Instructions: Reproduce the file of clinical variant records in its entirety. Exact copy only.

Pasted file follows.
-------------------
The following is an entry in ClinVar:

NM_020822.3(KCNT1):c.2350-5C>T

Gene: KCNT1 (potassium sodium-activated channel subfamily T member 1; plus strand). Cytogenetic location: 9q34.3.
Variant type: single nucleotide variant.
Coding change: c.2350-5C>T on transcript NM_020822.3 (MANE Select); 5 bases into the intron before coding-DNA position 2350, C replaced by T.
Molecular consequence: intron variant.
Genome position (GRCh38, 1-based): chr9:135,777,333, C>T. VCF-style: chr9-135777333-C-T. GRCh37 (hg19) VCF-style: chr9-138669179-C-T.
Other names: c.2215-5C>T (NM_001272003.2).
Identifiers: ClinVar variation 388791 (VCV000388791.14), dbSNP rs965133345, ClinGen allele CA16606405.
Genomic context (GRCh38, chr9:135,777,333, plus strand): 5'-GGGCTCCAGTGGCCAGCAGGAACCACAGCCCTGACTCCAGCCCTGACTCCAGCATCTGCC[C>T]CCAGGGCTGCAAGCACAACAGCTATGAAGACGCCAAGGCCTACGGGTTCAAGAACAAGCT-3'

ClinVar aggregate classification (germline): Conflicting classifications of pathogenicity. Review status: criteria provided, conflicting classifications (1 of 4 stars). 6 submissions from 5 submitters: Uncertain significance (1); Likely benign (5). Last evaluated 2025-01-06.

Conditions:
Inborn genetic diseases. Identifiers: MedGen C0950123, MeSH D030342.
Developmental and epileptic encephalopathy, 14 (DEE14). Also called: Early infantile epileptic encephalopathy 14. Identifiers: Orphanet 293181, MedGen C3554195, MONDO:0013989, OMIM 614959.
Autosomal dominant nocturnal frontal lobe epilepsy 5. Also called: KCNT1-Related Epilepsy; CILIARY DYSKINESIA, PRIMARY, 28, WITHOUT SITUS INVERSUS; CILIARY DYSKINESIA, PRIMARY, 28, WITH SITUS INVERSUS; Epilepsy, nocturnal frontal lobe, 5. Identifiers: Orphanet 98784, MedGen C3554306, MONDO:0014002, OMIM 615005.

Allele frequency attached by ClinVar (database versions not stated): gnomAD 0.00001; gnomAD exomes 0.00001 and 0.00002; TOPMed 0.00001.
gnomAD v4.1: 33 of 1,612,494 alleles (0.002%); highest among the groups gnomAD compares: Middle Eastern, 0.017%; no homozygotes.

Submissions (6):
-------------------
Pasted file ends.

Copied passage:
The following is an entry in ClinVar:

NM_020822.3(KCNT1):c.2350-5C>T

Gene: KCNT1 (potassium sodium-activated channel subfamily T member 1; plus strand). Cytogenetic location: 9q34.3.
Variant type: single nucleotide variant.
Coding change: c.2350-5C>T on transcript NM_020822.3 (MANE Select); 5 bases into the intron before coding-DNA position 2350, C replaced by T.
Molecular consequence: intron variant.
Genome position (GRCh38, 1-based): chr9:135,777,333, C>T. VCF-style: chr9-135777333-C-T. GRCh37 (hg19) VCF-style: chr9-138669179-C-T.
Other names: c.2215-5C>T (NM_001272003.2).
Identifiers: ClinVar variation 388791 (VCV000388791.14), dbSNP rs965133345, ClinGen allele CA16606405.
Genomic context (GRCh38, chr9:135,777,333, plus strand): 5'-GGGCTCCAGTGGCCAGCAGGAACCACAGCCCTGACTCCAGCCCTGACTCCAGCATCTGCC[C>T]CCAGGGCTGCAAGCACAACAGCTATGAAGACGCCAAGGCCTACGGGTTCAAGAACAAGCT-3'

ClinVar aggregate classification (germline): Conflicting classifications of pathogenicity. Review status: criteria provided, conflicting classifications (1 of 4 stars). 6 submissions from 5 submitters: Uncertain significance (1); Likely benign (5). Last evaluated 2025-01-06.

Conditions:
Inborn genetic diseases. Identifiers: MedGen C0950123, MeSH D030342.
Developmental and epileptic encephalopathy, 14 (DEE14). Also called: Early infantile epileptic encephalopathy 14. Identifiers: Orphanet 293181, MedGen C3554195, MONDO:0013989, OMIM 614959.
Autosomal dominant nocturnal frontal lobe epilepsy 5. Also called: KCNT1-Related Epilepsy; CILIARY DYSKINESIA, PRIMARY, 28, WITHOUT SITUS INVERSUS; CILIARY DYSKINESIA, PRIMARY, 28, WITH SITUS INVERSUS; Epilepsy, nocturnal frontal lobe, 5. Identifiers: Orphanet 98784, MedGen C3554306, MONDO:0014002, OMIM 615005.

Allele frequency attached by ClinVar (database versions not stated): gnomAD 0.00001; gnomAD exomes 0.00001 and 0.00002; TOPMed 0.00001.
gnomAD v4.1: 33 of 1,612,494 alleles (0.002%); highest among the groups gnomAD compares: Middle Eastern, 0.017%; no homozygotes.

Submissions (6):